Today is Memorial Day, a holiday I have only recently begun to appreciate. Freedom has been a given in my lifetime, but as the world seems to become an increasingly evil place, it’s a rare gift I can no longer take for granted. Freedom requires a special kind of commitment, one of duty, honor and loyalty. I hear stories of family members in past conflicts, but only now am I finally realizing the level of sacrifice they made to keep freedom alive for my generation.
My family has fought in several wars, but none more important than WWII, a conflict fought and won before I was born. Five members of my family served in key roles in the war: my grandfather was a Navy Seabee who repaired runways on small islands in the Pacific captured from the Japanese; three of my uncles served in the Army, with one landing in the second wave on Normandy during D-Day in 1944; at age 24, my dad was promoted to the rank of Army Captain and given command of a German prison camp outside of Paris.
My family talked about England and how much they admired the courage of the British people. The supreme test of the British people’s resolve came in the summer of 1940 when Nazi bombers attempted to bomb London into surrendering. The British people never wavered.
Britain’s Prime Minister, Winston Churchill, summed up the spirit of his people during this time when he said, “If the British Empire lasts 1,000 years, men will say this was their finest hour.” Those eight months of the German blitzkrieg were truly Britain’s finest hour.
I am sure your family has similar stories of heroes in your family tree, but what about you?
You may or may not have been in the military, but you too have your own stories of overcoming long odds. Let me share a story of triumph that came out of discouragement.
Kenne was a typical high school student, with good grades and a passion for anything sports related. He was crest-fallen when he did not receive an athletic scholarship.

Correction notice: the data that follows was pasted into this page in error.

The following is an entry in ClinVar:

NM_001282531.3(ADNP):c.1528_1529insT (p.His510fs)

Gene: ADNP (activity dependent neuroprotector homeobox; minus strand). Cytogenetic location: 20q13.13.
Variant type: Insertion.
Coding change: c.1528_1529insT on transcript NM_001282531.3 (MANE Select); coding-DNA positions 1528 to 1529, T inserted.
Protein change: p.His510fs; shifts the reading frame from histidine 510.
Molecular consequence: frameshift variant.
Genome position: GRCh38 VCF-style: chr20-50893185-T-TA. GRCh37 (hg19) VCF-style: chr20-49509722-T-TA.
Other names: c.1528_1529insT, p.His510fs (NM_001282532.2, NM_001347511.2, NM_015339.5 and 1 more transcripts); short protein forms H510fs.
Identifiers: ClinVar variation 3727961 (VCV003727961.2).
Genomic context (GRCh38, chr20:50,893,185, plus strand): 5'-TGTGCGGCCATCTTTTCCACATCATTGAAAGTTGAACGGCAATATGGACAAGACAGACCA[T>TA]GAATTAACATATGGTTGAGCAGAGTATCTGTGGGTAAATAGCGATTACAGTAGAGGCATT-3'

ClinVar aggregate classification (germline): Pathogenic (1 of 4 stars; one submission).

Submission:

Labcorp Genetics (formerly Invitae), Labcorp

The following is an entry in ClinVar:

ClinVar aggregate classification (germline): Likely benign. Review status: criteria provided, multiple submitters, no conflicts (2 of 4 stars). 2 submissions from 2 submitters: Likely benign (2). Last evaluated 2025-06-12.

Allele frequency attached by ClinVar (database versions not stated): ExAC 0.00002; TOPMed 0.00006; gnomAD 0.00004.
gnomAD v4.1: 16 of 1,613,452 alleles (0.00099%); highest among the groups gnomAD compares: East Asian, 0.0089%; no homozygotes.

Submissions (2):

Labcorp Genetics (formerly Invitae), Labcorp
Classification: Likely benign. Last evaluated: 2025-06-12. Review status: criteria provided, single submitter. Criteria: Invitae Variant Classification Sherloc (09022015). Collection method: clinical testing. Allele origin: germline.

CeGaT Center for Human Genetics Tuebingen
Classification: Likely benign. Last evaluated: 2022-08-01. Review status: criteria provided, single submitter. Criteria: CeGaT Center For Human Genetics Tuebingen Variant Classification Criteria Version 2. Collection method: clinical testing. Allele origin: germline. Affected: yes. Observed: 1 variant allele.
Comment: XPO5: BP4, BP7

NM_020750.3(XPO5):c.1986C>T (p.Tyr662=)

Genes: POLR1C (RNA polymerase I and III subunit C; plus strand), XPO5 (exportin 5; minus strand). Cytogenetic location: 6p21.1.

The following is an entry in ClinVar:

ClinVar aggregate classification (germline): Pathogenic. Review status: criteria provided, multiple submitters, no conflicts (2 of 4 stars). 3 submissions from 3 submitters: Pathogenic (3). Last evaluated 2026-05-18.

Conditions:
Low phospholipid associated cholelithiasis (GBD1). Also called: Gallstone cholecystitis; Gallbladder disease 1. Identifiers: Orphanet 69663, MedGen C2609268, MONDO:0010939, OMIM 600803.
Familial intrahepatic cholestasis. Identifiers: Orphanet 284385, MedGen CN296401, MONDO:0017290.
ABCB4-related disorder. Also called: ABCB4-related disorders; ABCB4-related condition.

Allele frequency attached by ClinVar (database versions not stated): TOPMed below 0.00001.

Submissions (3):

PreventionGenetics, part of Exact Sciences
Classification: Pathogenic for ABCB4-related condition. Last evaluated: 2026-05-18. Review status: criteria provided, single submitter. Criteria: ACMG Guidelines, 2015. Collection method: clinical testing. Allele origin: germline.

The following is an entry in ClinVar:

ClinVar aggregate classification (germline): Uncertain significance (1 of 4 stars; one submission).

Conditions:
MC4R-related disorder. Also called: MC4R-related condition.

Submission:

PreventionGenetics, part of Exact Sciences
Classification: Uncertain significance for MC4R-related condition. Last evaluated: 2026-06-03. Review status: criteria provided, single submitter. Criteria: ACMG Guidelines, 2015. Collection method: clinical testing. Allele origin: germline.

I had the opportunity to work with Kenne in the spring of his senior year, and he went through our Careers With A Purpose one-on-one coaching process. We identified his God-given strengths and then evaluated those strengths against many career options.
Through our discussions, Kenne realized that the sports world contains many varied career opportunities. He went on to attend Colorado State University and recently graduated with a degree in sports medicine. Today, he is managing a very successful health and fitness club in Denver. Kenne said, “Careers give me a career focus where I would not just enjoy my work, but where I could have an impact on others every day.”
So, whether you just graduated from high school or just worked your last week as you begin retirement, you can and should turn the next chapter of your life into one of your greatest achievements. Never forget that God is working in your life right now and has a great plan for you. As an aside to Baby Boomers, I started this ministry ten years ago at age 62. You, too, can launch something new, even when you think it’s not doable.
Careers with A Purpose, the non-profit ministry I help lead, has chosen Jeremiah 29:11 as our ministry’s verse. It reads, “’For I know that plans I have for you,’ declares the Lord, ‘plans to prosper you and not to harm you, plans to give you hope and a future.’” I believe God promises to prosper you and not harm you—his desire is for your flourishing. Remember that God’s hand of protection is on his children, just like he protected the people of London 79 years ago.
Editor’s note: Save over 30% on a vocational assessment with Careers with a Purpose™ for being an IFWE reader! Enter coupon code Romans12 and select “Institute for Faith, Work & Economics.” Includes “The Call” assessment and two one-hour sessions of one-on-one coaching.